Conservative Poland passes COVID-19 vaccine mandate for healthcare workers, first responders and the military

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(Natural News) The conservative government of Poland has just passed a Wuhan coronavirus (COVID-19) vaccine mandate for many of the country’s workers.

Minister of Health Adam Niedzielski recently announced that teachers, police officers, uniformed security guards, firefighters, healthcare workers and other first responders must be fully vaccinated by March 1, 2022 if they want to keep their jobs. This vaccine mandate also applies to members of Poland’s armed forces.

Niedzielski and other members of the ruling conservative Law and Justice Party are also trying to garner support for a policy that will allow employers to invade the privacy of their workers by being given the right to access their COVID-19 test results.

“The employer will – in accordance with this new approach – have the right to expect the test result to be presented by the employee – precisely in order to build a safe work environment,” said Niedzielski.

In addition to imposing a vaccine mandate, Niedzielski said that some coronavirus restrictions are returning to Poland.

Starting Dec. 15, nightclubs will be closed entirely. Churches, hotels, restaurants and movie theaters will be forced to reduce their capacity even further from the current 50 percent to 30 percent. Public transportation capacity will similarly be reduced to 75 percent.

Schools will shift to fully online instruction between Dec. 20 and Jan. 9, 2022.

Polish citizens who are fully vaccinated are allowed to break capacity rules even though they can still catch and spread COVID-19 and are most likely responsible for Poland’s current post-vaccine outbreak.


While lagging compared to many of its European neighbors, Poland still has a high vaccination rate. Fifty-four percent of the Polish people are fully vaccinated, and 10 percent have already received booster doses.

Poland has seen an average of 500 deaths related to COVID-19 per day in recent weeks, adding to the country’s total of around 86,000 deaths due to coronavirus. The country has also seen an uptick in new cases. On multiple occasions, health authorities registered over 20,000 new infections per day.

Niedzielski argued that the restrictions and the vaccine mandate are necessary because health authorities do not see a downward trend appearing within the next few weeks. He also claimed that there is a risk that the post-vaccine omicron variant will appear and cause even more infections.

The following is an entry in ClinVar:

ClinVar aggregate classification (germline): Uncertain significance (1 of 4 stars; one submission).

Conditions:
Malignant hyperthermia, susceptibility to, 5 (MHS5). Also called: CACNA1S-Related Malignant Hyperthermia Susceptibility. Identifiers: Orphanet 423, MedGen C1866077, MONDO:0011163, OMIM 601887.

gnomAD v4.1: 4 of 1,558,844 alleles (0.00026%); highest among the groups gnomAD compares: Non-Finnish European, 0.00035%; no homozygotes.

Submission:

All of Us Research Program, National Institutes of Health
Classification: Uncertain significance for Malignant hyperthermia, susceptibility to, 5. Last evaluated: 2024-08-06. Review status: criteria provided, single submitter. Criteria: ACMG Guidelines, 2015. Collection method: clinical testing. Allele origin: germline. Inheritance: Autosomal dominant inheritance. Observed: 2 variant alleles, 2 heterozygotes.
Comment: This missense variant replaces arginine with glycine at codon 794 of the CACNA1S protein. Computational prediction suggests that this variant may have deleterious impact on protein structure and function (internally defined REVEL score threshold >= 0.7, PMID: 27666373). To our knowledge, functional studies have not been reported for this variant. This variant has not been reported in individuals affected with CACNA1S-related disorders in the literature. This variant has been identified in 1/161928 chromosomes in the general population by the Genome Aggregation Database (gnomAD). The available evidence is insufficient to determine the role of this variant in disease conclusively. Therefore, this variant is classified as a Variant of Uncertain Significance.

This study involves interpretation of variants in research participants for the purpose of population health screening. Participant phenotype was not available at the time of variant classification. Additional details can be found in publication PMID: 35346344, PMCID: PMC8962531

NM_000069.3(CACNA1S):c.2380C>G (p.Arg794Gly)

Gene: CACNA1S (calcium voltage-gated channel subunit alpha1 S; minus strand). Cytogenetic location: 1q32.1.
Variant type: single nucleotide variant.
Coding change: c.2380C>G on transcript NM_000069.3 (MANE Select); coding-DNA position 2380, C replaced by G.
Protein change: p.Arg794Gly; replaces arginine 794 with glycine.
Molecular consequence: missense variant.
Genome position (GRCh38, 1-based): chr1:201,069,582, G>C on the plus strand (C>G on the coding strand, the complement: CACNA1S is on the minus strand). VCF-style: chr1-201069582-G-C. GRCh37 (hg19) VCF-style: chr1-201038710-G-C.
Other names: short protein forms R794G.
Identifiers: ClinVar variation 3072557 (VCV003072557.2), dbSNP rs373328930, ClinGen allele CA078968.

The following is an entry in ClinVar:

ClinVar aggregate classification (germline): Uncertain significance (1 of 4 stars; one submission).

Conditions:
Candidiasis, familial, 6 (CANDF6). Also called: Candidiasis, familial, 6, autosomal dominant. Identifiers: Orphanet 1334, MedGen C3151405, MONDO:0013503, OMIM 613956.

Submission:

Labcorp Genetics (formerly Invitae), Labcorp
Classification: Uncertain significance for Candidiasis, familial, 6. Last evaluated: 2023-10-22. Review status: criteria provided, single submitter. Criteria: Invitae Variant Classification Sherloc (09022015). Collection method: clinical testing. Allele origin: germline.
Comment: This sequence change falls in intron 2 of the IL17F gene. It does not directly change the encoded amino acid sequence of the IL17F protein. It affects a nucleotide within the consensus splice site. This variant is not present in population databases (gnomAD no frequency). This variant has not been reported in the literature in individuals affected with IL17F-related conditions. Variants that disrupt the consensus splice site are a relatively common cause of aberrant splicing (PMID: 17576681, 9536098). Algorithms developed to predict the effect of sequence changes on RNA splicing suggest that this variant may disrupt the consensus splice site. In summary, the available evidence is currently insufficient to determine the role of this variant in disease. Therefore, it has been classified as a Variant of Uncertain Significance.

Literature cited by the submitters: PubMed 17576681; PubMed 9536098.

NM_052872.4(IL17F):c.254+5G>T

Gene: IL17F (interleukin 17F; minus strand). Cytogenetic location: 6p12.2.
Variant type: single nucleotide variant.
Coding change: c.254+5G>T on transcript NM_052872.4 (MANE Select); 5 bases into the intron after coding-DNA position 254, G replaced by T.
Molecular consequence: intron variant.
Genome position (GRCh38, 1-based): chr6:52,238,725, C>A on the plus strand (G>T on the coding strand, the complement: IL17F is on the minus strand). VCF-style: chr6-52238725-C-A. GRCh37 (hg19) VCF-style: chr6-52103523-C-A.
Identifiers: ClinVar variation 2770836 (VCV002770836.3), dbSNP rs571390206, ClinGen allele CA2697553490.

“These two factors require us to take decisive action,” said Niedzielski.

Vaccine mandates expanding all over Europe

Niedzielski described Poland’s move to mandate the taking of experimental and deadly COVID-19 vaccines as “following in the footsteps of Germany and Austria,” both of which have recently passed sweeping vaccination mandates.

Austria became the first Western nation to mandate vaccinations for virtually all of its residents. (Related: Austria mandates COVID-19 vaccines for ALL residents; those who refuse will pay steep fines.)

It was followed by Greece, which announced plans to mandate the deadly vaccine for senior citizens. Those who do not get vaccinated by Jan. 16, 2022, will be fined 100 euros ($113) for every month they refuse the vaccine. Russia has recently passed a similar mandate for people aged 60 and over.

Belgium, Hungary and Croatia have also introduced COVID-19 vaccine mandates for certain sectors of the workforce.

Both Belgium and Hungary’s mandates are primarily for health workers. Belgian health workers who refuse the vaccine will be suspended beginning Jan. 1, 2022. Hungary’s mandate extends to government workers. Croatia’s mandate is for government and public employees, including teachers.

Germany’s newly inaugurated left-wing government will begin a debate in parliament to implement a vaccine mandate for workers in hospitals, nursing homes and other care facilities. This comes just a week after the country implemented restrictions against the unvaccinated.

Several other countries, like France, Italy, Portugal and Spain, have stopped short of mandating vaccinations. They are instead attempting to coerce the unvaccinated into taking the jabs by preventing them from going to certain places, such as restaurants, movies and sporting events, without proof of vaccination.

Multiple other nations, including the Czech Republic, Ireland, the Netherlands and Slovakia, have reintroduced lockdown restrictions or made existing regulations more prohibitive in response to rising cases.

Follow for more stories about coronavirus vaccines and vaccine mandates.

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